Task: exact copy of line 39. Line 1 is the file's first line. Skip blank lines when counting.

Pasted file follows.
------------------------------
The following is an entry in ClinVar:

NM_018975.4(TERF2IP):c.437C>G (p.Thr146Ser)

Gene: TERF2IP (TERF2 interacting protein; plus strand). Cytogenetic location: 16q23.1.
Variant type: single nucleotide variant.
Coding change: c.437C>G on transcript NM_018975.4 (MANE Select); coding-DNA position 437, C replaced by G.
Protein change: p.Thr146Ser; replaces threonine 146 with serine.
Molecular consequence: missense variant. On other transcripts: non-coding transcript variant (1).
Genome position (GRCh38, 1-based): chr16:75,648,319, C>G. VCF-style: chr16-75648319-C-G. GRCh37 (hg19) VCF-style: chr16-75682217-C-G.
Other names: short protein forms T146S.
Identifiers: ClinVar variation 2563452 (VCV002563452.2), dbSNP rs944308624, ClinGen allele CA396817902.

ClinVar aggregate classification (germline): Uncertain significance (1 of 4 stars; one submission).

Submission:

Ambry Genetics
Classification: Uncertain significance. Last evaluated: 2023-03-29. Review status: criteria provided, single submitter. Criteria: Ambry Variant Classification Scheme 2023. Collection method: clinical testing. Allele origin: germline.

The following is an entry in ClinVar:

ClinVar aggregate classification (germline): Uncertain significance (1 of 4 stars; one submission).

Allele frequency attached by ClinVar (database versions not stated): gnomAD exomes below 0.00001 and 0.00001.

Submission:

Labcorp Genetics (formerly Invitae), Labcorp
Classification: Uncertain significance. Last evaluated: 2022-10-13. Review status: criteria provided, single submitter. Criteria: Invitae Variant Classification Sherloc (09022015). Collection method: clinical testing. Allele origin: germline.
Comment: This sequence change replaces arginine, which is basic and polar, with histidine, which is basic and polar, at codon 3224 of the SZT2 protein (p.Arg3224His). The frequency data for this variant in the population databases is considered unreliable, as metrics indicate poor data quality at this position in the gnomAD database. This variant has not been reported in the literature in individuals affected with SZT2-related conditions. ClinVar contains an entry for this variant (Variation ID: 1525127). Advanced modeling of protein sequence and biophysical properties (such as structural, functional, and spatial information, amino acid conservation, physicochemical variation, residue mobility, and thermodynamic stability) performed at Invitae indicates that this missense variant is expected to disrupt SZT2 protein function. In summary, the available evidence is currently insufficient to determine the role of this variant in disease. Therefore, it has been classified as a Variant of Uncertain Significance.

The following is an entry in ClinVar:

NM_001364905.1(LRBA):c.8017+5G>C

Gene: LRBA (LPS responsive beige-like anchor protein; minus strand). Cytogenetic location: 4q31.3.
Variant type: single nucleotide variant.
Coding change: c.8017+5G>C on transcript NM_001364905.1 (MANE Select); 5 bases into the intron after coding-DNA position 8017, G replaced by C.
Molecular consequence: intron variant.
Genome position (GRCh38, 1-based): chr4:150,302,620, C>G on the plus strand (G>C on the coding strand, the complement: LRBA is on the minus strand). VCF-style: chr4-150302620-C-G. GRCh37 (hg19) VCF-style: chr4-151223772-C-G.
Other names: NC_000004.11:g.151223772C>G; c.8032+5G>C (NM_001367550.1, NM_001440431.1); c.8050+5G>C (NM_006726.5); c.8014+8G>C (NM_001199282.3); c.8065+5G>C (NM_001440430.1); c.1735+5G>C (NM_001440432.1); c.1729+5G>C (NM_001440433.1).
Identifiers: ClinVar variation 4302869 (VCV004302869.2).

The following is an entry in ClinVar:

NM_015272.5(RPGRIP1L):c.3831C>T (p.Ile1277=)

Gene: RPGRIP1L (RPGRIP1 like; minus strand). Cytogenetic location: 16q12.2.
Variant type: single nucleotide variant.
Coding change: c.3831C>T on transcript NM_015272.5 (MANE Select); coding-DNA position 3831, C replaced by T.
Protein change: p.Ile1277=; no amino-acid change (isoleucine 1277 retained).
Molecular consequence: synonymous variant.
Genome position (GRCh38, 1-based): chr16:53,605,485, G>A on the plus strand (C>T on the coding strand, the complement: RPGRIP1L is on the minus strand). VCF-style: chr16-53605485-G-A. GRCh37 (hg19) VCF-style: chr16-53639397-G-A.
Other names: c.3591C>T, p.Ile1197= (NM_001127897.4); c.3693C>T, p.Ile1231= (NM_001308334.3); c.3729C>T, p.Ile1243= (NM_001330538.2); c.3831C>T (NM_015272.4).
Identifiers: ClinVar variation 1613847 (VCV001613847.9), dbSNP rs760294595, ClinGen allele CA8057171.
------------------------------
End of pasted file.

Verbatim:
Other names: c.3591C>T, p.Ile1197= (NM_001127897.4); c.3693C>T, p.Ile1231= (NM_001308334.3); c.3729C>T, p.Ile1243= (NM_001330538.2); c.3831C>T (NM_015272.4).